Like windows, it is also possible to replace your garage doors with newer, stronger versions that are designed to hold up in a storm. These models are usually made from steel or fiberglass but can be quite expensive to install. On a budget, you could look into reinforcing the structure of your door with specially made kits. These kits allow you to fasten vertical poles from floor to ceiling across the back of your garage door, preventing high winds from completely blowing the door open.
Of course, everyone knows that when a storm is coming, it's important to move furniture and lawn ornaments out of your yard to prevent them from flying away (or worse, flying into your house) but what about the parts of your yard that are more permanent? Hurricanes often bring heavy rains long before the strong winds come. These rains saturate the ground, making it soft and loose and making it easier for the strong winds to come through and knock down your trees.
If you're landscaping your home in an area where storms are a large threat, be careful where you place your trees. It's important to give your trees enough room to develop strong, extensive root systems that can hopefully hold them in the ground in high winds. Remember those cut-out drawings you used to see in your school textbooks that showed how a tree's root system is about equal to the size of it's crown? Keep that in mind. If you plant a tree on a small strip of land, like a median or side yard next to your home, you're not allowing for enough room for that tree to develop a strong root system. It will be relatively easy for a strong wind to come through and push that tree over. You should also talk to your local nursery about getting stronger trees. Sturdy, slow-growing trees like live oak withstand storms easier than many other types.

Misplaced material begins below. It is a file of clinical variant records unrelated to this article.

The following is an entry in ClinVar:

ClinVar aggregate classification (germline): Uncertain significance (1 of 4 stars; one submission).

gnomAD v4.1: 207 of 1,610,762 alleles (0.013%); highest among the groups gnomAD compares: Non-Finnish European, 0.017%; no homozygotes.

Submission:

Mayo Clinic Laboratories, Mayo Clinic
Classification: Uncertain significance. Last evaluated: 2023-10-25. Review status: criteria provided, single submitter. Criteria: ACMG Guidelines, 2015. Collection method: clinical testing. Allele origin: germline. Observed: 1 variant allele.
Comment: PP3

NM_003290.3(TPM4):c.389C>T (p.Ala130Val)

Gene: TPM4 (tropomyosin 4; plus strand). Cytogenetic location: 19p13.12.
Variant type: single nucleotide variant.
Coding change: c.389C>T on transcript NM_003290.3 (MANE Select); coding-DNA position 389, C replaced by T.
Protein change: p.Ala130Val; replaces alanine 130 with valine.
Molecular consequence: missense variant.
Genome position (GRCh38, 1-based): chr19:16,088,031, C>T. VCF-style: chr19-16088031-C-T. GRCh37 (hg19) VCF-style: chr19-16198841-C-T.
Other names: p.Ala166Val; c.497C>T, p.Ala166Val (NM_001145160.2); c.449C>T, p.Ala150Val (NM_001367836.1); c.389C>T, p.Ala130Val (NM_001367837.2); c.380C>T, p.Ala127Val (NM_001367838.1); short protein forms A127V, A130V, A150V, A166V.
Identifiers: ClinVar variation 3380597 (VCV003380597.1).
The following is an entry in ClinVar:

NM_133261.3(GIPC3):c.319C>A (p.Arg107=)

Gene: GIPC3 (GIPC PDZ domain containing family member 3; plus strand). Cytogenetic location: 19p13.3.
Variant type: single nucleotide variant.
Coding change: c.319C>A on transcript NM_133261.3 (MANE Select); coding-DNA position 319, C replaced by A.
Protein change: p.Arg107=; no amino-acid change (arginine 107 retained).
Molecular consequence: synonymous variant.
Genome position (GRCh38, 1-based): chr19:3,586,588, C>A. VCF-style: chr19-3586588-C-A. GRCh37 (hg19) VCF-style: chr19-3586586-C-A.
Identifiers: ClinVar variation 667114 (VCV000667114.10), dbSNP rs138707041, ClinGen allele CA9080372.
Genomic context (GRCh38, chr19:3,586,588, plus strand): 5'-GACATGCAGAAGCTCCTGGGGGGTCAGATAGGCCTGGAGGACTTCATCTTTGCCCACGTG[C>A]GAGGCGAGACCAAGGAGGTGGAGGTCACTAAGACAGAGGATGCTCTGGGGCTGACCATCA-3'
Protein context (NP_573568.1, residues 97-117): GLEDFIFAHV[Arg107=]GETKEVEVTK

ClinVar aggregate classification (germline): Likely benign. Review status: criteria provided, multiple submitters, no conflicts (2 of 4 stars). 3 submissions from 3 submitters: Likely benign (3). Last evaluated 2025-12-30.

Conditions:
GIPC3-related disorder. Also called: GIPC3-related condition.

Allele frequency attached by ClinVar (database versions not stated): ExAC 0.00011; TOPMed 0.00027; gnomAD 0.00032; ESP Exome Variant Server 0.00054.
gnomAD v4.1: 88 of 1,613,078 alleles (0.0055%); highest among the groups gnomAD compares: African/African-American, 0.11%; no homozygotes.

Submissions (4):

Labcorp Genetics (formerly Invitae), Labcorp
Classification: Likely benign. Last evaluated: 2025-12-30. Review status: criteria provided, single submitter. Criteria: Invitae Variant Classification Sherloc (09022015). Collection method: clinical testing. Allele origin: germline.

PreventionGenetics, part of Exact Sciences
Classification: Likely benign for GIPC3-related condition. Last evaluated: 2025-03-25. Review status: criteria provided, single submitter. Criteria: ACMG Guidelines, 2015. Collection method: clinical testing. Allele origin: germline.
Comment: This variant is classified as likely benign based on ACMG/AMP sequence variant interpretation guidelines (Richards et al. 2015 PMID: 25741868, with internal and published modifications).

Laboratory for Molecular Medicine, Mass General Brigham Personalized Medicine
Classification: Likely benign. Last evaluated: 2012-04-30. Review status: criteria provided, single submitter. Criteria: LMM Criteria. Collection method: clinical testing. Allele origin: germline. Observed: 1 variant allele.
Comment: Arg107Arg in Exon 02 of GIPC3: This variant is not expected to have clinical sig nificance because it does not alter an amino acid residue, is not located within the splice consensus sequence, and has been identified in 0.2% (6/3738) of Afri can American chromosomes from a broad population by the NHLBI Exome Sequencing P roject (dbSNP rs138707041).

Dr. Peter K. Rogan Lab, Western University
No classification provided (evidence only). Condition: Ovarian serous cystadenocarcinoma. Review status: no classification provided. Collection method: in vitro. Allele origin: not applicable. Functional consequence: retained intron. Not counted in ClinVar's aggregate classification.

If your landscaping is already finished, the best thing you can do to prepare for a storm is to make sure your trees are properly pruned. Removing dead and fragile branches will prevent them from becoming projectiles and thinning the canopy of branches and leaves will allow the wind to hopefully pass through cleanly instead of catching the tree like a sail and pulling it over. Additionally, you can brace your smaller, younger trees by wrapping nylon straps around them and staking them into the ground. This may be enough to keep them from getting knocked over.
Preparing for the Worst
During hurricane season, remember the boy scout motto - Always Be Prepared! Strong storms will likely knock down power lines and disrupt utilities in ways that could take days or even a week to fix. Prepare for this possibility as best you can by stocking up on necessary supplies. Make sure you have an adequate supply of water and food. Consider getting yourself a gas generator that can be used to power your refrigerator, freezer and any other essential appliances. Have an extra battery charged and handy for your cell phone. There are even solar-powered cell phone chargers that you can buy that will fully charge your phone after a few hours in the sun. To keep abreast on the news and get weather updates, get yourself a hand-cranked emergency radio. These often get automatic updates from the NOAA Weather Radio and can be recharged simply by turning the hand-crank for a minute.
Before the next big storm comes around, take a look at your home and make sure you're ready. Some smart planning and caution can keep you protected in all but the very worst situations. Keep an eye on the sky and be safe out there!